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Old 12-14-2011, 12:53 PM
Status: "40cal per mile beats 40MPG" (set 10 days ago)
 
Location: You want kimchi with that?
8,479 posts, read 5,703,903 times
Reputation: 2177
Quote:
Originally Posted by saganista View Post
I would wonder whether a Skyline to Tysons LRT wouldn't actually end up slipping through Seven Corners onto Roosevelt to reach the EFC Metro, then use Park Avenue through downtown Falls Church on the way to Grove Avenue and the WFC Metro station. That would take some pressure off the EFC and WFC parking lots, help avoid impacts on Route-7 auto traffic, but still stimulate the current FC downtown along Route-7 while opening up a whole new strip along the SW side of Park facing the LRT line. Probably need a strict zoning barrier on the NE side to protect those folks From WFC, the line could return to 7 and proceed on up to the Tysons Central/7 and Tysons West Silver Line stations. Could also use Haycock and Westmoreland into downtown McLean, then Chain Bridge and 123 to reach the Tysons East and Tyson Central/123 stations. Or you could make the WFC through Tysons run a single-track loop. Lots of options for people to decide on some decades from now.

Its most likely to lead to redevelopment if it runs where the commercially zoned lots available for redevelopment are, which I think means up rte 7. If they are not interested in redevelopment (which may well be the case) I'm not sure the investment in rail is justified.
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Old 12-14-2011, 02:21 PM
 
19,178 posts, read 19,354,144 times
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Yes, the desirability of development would be a primary key, as has been noted by several. And as the article author noted, Falls Church residents have spent a couple of decades now focused primarily on maintaining and defending the high quality of FCCPS and the city's upscale suburban quality of life, having been quite successful in each case. Investment in the commercial downtown has been kind of spotty, perhaps or seemingly by choice, but something that the author at least appears to hope LRT might come along and modify.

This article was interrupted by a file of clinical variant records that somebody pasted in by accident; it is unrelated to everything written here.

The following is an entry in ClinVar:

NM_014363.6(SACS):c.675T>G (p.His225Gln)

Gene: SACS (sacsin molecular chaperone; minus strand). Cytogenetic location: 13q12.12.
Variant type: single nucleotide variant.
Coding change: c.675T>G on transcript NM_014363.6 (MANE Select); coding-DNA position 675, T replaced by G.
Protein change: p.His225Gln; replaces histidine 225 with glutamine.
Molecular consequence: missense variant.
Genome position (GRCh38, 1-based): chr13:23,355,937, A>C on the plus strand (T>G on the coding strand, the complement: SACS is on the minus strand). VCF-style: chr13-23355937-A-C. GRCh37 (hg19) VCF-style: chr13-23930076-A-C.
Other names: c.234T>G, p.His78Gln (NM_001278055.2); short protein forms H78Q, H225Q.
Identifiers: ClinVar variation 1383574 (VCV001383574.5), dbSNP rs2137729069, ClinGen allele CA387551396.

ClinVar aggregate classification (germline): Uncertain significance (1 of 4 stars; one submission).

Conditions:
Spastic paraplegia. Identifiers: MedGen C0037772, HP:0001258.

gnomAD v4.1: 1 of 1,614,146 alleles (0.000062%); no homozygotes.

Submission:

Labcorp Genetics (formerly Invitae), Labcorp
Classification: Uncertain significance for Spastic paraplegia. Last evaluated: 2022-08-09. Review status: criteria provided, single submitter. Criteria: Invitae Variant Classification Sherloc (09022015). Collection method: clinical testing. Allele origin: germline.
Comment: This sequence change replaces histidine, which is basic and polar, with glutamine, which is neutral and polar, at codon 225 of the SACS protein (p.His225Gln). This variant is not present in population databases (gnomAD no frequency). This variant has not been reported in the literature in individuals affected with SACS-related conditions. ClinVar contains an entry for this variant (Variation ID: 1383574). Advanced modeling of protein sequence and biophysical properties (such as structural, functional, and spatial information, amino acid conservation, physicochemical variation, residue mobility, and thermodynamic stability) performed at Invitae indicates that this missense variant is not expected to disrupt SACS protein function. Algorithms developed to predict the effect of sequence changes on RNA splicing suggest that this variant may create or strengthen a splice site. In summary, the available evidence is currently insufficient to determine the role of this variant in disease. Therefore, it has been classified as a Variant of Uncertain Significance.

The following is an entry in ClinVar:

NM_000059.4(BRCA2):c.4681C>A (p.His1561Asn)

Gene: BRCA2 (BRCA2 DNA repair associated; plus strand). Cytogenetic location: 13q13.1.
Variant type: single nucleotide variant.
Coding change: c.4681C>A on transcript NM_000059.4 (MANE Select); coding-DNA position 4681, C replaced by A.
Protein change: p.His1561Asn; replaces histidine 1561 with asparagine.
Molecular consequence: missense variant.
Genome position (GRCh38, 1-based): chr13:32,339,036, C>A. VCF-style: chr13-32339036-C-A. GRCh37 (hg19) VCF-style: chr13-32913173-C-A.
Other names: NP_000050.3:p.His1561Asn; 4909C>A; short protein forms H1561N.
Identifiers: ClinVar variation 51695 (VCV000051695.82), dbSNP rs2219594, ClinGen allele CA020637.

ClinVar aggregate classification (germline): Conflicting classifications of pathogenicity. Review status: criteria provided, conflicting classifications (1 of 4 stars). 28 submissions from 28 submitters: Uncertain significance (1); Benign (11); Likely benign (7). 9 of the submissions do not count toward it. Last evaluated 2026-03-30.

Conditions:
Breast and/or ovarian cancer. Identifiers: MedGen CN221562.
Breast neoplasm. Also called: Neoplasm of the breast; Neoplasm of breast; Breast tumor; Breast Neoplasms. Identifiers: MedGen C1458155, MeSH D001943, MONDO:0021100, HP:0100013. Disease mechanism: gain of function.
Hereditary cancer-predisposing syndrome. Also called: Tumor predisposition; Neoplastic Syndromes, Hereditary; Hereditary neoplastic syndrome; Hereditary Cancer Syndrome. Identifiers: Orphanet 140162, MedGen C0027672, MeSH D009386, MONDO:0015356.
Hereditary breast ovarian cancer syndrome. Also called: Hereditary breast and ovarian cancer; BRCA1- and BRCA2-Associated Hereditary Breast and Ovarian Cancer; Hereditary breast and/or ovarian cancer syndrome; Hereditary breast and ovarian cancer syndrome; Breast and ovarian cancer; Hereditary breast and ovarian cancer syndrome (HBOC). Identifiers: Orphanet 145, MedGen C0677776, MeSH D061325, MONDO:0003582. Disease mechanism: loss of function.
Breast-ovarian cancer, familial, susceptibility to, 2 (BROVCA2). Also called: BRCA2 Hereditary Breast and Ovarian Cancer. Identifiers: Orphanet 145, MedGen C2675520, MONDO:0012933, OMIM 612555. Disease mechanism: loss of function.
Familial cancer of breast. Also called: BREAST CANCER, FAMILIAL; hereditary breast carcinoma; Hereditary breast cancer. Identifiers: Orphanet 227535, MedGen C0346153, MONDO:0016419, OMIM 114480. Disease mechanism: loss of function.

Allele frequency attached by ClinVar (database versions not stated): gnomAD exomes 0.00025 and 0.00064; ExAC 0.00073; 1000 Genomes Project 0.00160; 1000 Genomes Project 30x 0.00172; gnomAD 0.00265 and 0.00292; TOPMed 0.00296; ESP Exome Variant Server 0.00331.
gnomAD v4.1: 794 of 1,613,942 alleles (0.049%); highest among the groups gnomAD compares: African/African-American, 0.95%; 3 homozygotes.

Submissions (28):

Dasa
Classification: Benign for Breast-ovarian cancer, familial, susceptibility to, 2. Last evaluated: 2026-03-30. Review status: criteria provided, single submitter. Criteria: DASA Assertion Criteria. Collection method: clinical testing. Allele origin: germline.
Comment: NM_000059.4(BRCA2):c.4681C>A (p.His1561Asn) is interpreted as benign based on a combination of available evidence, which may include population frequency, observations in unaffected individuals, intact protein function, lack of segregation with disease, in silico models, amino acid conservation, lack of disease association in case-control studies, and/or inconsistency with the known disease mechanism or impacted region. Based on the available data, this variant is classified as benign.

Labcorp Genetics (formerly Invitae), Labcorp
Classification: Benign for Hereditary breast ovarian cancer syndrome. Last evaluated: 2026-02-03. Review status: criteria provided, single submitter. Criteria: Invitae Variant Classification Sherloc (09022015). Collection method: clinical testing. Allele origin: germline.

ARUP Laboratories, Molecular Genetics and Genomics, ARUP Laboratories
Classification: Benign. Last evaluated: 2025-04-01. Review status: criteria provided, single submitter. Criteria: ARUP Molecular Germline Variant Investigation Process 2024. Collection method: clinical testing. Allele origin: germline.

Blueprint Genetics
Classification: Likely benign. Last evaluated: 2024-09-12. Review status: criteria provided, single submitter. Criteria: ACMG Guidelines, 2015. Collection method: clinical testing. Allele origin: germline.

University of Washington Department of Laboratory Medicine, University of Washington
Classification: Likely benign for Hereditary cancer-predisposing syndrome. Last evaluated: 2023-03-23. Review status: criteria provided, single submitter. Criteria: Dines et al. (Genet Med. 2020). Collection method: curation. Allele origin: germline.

Personally, I think that if the Columbia Pike project is as successful as it ought to be, there will be considerable impetus to expand on that success, and the already talked about Route-7 LRT would become a likely reality by some point in the 2020's or 2030's. In that case, it would make some sense to me to send it up Route-7 from Skyline to Seven Corners, but perhaps not then to plow straight ahead through Falls Church. There may be bigger fish to fry. For Falls Church itself, running LRT up Park Avenue would turn the entire block between it and Route-7 into an expanded and revenue-generating commercial zone. LRT would not then affect (or be affected by) traffic on Route-7, and the two streets are less than 500 feet apart (about the same as between Maple Avenue and Church Street in Vienna), so walkability from one to the other would not be an issue. On the SW side of Park Avenue currently are the library, some professional buildings, some higher density residential, and St. James Church and School. There would be no reason from a planning point of view not to mix new commercial in and among those. The NE side of the street is almost all upscale SFH residential that you'd want to protect. Ditto for the entire stretch along Grove Avenue beyond West Street. Fortunately, LRT being cute, clean, and quiet, it does no damage to the upscale SFH residential vibe.
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Old 12-14-2011, 07:43 PM
 
Location: Expatriate Philadelphian in Northern Virginia
7,701 posts, read 11,363,124 times
Reputation: 2190
Quote:
Originally Posted by khuntrevor View Post
Skytrain is even better, but Brooklyn makes some good points. LR is civilized, the bus isn't...that's how it is here in Phoenix. 20 miles; 2 Billion USD. Ridership has by far exceeded expectations.